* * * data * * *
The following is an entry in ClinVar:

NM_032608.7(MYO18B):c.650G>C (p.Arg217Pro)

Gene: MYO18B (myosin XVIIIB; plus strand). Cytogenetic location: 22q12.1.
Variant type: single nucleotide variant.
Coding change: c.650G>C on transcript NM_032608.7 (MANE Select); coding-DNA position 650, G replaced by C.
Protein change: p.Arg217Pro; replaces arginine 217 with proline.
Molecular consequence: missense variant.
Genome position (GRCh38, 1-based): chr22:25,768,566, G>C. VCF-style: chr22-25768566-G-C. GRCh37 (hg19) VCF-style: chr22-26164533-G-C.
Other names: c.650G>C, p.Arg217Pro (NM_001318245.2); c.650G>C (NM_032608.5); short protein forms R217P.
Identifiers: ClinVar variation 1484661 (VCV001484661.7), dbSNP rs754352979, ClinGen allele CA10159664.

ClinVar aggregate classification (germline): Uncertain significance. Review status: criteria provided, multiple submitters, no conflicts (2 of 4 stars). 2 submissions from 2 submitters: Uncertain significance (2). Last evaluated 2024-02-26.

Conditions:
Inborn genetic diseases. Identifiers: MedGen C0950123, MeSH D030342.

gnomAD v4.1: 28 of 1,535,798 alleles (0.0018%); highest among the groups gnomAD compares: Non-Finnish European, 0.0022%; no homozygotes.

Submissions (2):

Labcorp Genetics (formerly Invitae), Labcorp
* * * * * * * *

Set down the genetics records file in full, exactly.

The following is an entry in ClinVar:

NM_032608.7(MYO18B):c.650G>C (p.Arg217Pro)

Gene: MYO18B (myosin XVIIIB; plus strand). Cytogenetic location: 22q12.1.
Variant type: single nucleotide variant.
Coding change: c.650G>C on transcript NM_032608.7 (MANE Select); coding-DNA position 650, G replaced by C.
Protein change: p.Arg217Pro; replaces arginine 217 with proline.
Molecular consequence: missense variant.
Genome position (GRCh38, 1-based): chr22:25,768,566, G>C. VCF-style: chr22-25768566-G-C. GRCh37 (hg19) VCF-style: chr22-26164533-G-C.
Other names: c.650G>C, p.Arg217Pro (NM_001318245.2); c.650G>C (NM_032608.5); short protein forms R217P.
Identifiers: ClinVar variation 1484661 (VCV001484661.7), dbSNP rs754352979, ClinGen allele CA10159664.

ClinVar aggregate classification (germline): Uncertain significance. Review status: criteria provided, multiple submitters, no conflicts (2 of 4 stars). 2 submissions from 2 submitters: Uncertain significance (2). Last evaluated 2024-02-26.

Conditions:
Inborn genetic diseases. Identifiers: MedGen C0950123, MeSH D030342.

gnomAD v4.1: 28 of 1,535,798 alleles (0.0018%); highest among the groups gnomAD compares: Non-Finnish European, 0.0022%; no homozygotes.

Submissions (2):

Labcorp Genetics (formerly Invitae), Labcorp